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Police drug dogs finding new roles after Arizona legalizes marijuana

The legalization of marijuana could end up putting some of the man's best friends out of work.

PHOENIX — The legalization of marijuana could end up putting some of the man's best friends out of work.

For years, K9s have been trained to sniff out illegal drugs, leading to busts around the country. 

In the past, dogs were normally trained to detect marijuana, cocaine, heroin, and meth. However, what's happening now that weed is legal recreationally? 

Why is it an issue?

"Dogs don't talk, so they can’t articulate. They are trained to find four odors. When a dog alerts we can't tell which of those odors they are finding," Wes Zygmont, trainer at K-9 Defense in Scottsdale said. 

In short, with a dog trained on detecting all four odors, there’s no way of knowing if a dog is alerting its owner of an illegal drug or weed.

Before marijuana was legalized, a dog's "alert" could provide probable cause for an officer to search for drugs. 

"Just the mere odor [is] no longer probable cause for a crime," Sgt. Andy Williams with Phoenix Police said. 

With the legalization of marijuana, some are concerned the continued use of four odor dogs could undermine court cases.

"So even using the tool, it completely undermines the case or any of the work the officer is doing," Zygmont said. 

So what happens to the dogs?

Across the state, there will be dozens of dogs that will need to be reassigned or replaced. 

Many dogs are trained to be dual purpose, so they can still serve a role even if they are no longer used to detect drugs.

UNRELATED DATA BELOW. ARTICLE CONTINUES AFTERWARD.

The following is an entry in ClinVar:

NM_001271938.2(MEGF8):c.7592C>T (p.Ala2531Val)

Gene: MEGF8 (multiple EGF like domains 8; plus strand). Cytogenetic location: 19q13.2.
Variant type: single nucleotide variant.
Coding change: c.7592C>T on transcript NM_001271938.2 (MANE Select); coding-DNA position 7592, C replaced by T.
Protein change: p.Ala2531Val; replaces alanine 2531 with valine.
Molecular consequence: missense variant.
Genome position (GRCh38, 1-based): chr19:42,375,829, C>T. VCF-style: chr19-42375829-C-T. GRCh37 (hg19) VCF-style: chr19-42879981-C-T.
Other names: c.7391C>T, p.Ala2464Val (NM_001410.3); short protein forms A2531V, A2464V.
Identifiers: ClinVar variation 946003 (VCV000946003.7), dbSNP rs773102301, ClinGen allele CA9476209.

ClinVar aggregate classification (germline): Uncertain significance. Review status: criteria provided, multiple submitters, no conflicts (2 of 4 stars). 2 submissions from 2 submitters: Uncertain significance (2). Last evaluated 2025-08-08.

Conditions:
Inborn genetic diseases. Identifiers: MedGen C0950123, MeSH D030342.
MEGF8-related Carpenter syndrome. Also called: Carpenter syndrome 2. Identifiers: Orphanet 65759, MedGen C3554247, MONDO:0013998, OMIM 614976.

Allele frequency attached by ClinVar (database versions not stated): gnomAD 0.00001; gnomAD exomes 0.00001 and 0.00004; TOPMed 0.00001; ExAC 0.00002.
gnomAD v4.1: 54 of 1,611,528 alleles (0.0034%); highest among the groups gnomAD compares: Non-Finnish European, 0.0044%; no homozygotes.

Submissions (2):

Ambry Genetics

The Department of Public Safety says as of November they had 18 marijuana sniffing dogs. Eight have been replaced so far, but they still need 10 more.

According to an email, some of the canines are still performing their non-drug detecting patrol duties while others have been retired from their responsibilities and have been adopted as family pets. 

Phoenix Police currently has 10 drug detection canines that alert to marijuana (along with other drugs), but that number will be decreased gradually. 

The department plans to continue to use those dogs to help detect large quantities of the drug. 

The department currently has nine K-9 that detect drugs other than marijuana. 

"For everyday work that we are doing, we need those new dogs that do not alert for marijuana," Sgt. Williams said.

Each dog costs upwards of $12,000. 

What about retraining?

Both Phoenix Police and DPS indicated they do not believe these dogs can be retrained to not smell marijuana. 

However, K-9 Defense thinks it is possible and is trying to prove it. 

"Rep after rep after rep I can get them back to those three orders," Zygmont said. 

K-9 Defense said it has retrained one dog so far and plans to start on a second one next week. 

They believe if they remove the positive reinforcement from finding marijuana, eventually, the dog will stop giving an alert to the scent. 

"Dogs don’t logic or reason, okay? They take snapshots of things," Zygmont said. 

By replacing those snapshots with new pictures of no positive reinforcement, K-9 believes it can retrain the dogs.  

However, dogs used to sniff out what DEA agents and law enforcement could never track now.

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